No More Christian Ministries “With Autism”

In the autistic community, there has long been a debate about how to refer to ourselves. Historicaly, medical professionals have often preferred “people with autism” while most of us prefer “autistic.” I personally – like the vast majority of autistics – prefer “autistic.” I wrote about this in 2019 using survey data then, but I need to update it with newer survey data. One site reran the same survey and the results were even more dramatically in favor of “autistic.” I will review my 2019 piece and then look at the new survey. I will conclude with the point that we should avoid “with autism” in Christian ministry.

The shift towards preferring autistic is dramatic. Autistics already preferred “autistic” to “with autism,” but the ratio jumped four-fold. Parents and professionals used to prefer “with autism” but have both flipped.

Notes: (1) Person-first (“with autism”) and identity-first (“autistic”) refer to the same distinction. These terms can be helpful talking across a variety of conditions but not as much with one condition. Thus, I just use “autististic” / “autistic person” or “with autism.” (2) Some refer to an “autistic person” while others just use “autistic” – I will treat these as the same. Autistic is primarily an adjective but can become a noun when the noun becomes obvious. It is similar to a nationality: I’m a “Canadian man,” but also a “Canadian.”

My 2019 Piece on “Autistic” not “With Autism”

US Sailor helping at a school for autistic children in Thailand (Naval Surface Warriors CC BY-SA 2.0)

In October 2019, I wrote “Christians, Please Call Us Autistic, Blind, and Deaf“:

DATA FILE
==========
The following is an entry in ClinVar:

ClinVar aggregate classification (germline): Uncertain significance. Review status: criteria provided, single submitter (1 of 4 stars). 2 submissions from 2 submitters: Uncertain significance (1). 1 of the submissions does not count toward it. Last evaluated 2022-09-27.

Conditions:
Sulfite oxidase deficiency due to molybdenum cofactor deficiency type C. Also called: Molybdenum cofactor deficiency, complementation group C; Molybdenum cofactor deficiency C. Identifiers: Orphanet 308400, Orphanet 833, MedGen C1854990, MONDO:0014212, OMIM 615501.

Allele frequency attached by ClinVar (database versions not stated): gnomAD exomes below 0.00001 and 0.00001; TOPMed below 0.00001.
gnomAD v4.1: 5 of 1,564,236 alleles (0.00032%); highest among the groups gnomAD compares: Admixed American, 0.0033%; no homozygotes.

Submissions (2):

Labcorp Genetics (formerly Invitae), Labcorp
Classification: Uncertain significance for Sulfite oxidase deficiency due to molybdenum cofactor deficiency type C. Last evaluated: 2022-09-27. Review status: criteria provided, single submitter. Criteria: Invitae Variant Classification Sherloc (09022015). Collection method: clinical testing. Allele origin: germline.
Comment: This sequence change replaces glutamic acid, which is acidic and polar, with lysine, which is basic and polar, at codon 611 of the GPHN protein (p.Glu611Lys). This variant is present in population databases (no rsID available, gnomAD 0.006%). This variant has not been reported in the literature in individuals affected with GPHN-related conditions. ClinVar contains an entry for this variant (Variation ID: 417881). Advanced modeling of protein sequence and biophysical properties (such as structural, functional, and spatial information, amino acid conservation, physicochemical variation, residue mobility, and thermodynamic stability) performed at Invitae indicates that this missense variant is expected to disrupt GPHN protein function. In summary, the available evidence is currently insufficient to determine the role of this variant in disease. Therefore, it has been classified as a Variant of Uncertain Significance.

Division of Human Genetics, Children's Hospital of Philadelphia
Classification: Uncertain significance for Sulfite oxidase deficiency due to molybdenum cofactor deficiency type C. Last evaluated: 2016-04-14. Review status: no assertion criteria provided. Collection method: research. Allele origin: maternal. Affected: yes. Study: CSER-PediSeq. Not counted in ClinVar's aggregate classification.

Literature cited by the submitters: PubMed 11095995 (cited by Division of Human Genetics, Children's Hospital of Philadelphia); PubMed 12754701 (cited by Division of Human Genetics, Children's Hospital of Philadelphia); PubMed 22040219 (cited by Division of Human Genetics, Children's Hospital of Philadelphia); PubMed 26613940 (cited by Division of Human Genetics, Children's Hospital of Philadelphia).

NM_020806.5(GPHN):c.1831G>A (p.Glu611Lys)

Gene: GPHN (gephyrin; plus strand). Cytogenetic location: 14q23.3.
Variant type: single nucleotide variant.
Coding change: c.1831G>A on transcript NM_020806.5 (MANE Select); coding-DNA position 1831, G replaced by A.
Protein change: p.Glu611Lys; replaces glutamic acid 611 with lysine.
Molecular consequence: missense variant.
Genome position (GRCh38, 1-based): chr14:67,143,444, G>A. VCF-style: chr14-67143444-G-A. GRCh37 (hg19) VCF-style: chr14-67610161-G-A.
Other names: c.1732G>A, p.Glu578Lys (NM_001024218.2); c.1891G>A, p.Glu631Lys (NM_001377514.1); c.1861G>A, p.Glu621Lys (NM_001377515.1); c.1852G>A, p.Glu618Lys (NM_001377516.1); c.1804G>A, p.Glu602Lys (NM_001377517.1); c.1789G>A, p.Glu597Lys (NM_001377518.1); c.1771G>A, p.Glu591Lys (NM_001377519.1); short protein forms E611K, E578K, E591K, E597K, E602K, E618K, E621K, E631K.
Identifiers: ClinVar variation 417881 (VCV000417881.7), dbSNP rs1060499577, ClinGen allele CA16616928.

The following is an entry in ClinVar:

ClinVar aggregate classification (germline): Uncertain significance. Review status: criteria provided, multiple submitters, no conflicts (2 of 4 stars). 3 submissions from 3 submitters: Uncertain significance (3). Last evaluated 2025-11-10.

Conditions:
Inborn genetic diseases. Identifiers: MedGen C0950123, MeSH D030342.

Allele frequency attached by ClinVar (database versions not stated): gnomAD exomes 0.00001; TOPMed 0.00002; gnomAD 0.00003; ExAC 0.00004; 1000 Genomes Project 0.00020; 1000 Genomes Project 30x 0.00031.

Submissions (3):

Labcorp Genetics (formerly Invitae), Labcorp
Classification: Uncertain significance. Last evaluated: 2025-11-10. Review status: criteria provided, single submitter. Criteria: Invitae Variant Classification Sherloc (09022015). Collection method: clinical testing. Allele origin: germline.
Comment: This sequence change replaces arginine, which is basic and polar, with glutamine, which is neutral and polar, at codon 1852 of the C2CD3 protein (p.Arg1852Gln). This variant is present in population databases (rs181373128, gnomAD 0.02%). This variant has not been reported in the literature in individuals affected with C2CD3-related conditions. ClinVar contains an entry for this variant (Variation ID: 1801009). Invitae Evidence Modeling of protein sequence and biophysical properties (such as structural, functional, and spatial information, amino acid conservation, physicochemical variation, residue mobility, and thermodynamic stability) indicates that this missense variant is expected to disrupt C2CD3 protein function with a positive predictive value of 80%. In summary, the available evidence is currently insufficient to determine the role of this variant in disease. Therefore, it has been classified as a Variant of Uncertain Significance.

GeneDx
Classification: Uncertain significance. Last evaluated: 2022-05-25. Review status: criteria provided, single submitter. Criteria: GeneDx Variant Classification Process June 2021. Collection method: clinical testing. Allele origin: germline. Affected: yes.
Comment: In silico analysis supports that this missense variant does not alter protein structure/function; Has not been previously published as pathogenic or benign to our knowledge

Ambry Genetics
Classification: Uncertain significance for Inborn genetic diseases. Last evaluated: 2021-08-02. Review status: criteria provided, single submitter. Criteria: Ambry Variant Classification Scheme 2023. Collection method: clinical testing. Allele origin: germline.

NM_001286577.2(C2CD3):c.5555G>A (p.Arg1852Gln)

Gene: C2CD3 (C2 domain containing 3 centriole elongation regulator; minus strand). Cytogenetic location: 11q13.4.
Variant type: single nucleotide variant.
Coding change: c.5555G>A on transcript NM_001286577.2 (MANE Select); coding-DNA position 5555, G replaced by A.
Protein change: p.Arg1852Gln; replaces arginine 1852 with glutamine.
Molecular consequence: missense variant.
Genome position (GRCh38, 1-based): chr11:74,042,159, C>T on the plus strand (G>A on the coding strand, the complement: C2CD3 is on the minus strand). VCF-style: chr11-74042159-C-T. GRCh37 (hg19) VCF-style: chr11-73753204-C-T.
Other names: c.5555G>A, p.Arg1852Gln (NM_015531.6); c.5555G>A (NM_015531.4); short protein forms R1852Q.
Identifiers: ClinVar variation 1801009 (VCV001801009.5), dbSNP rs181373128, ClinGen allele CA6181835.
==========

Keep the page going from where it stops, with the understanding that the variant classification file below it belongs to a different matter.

When I have posted about autism, I occasionally have had an argument about terminology. I am autistic. Occasionally a concerned person will tell me that I should call myself someone “with autism.” I’d really prefer you use “autistic” (identity-first language) but can live with you using “with autism” (person-first language). Nobody diagnosed with autism spectrum disorder has ever told me that my language is wrong but only those from outside. In fact, surveys repeatedly show that a decent majority of us prefer “autistic” over “person with autism.”

Most in the disabled community do prefer person-first language and it is the current norm in professional settings. But, we autistics, along with the Deaf and blind, tend to prefer identity-first language. […]

Being a person “with autism,” sounds like it is a backpack or hairstyle, something external that I can leave from time to time. However, I am never not autistic. […]

Secondly, all three of these disabilities also have advantages where our brains build other capacities better… Before I was diagnosed, my nickname was “Schneider-pedia,” which indicates an above-average grasp and knowledge of facts. Such memory is a trait common in autism. […]

As Christians, Jesus teaches that charity is the first commandment. Pope Francis emphasizes, “Meet[ing] others where they really are.” If the overwhelming majority of those who have a diagnosis of autism want to be called “autistic,” that seems part of charity and meeting us where we are. […]

Finally, identity-first language helps you see the good in our condition along with the challenges.

Read a fuller explanation there if you want.

Surveys linked in the piece

In that piece, I linked 4 surveys. Three were primarily of autistic people while the last covered three groups.

SourcePrefer “autistic”Both/NeitherPrefer “with autism”
Autism Speaks Facebook69%not an option31%
Autism Speaks Twitter91.5%not an option18.5%
Autistic Not Weird [autistic responses]51.6%36.6%11.8%
Autistic Not Weird [non-autistic family responses]22.7%41.1%36.2%
Autistic Not Weird [non-autistic professional responses]13.0%36.8%49.2%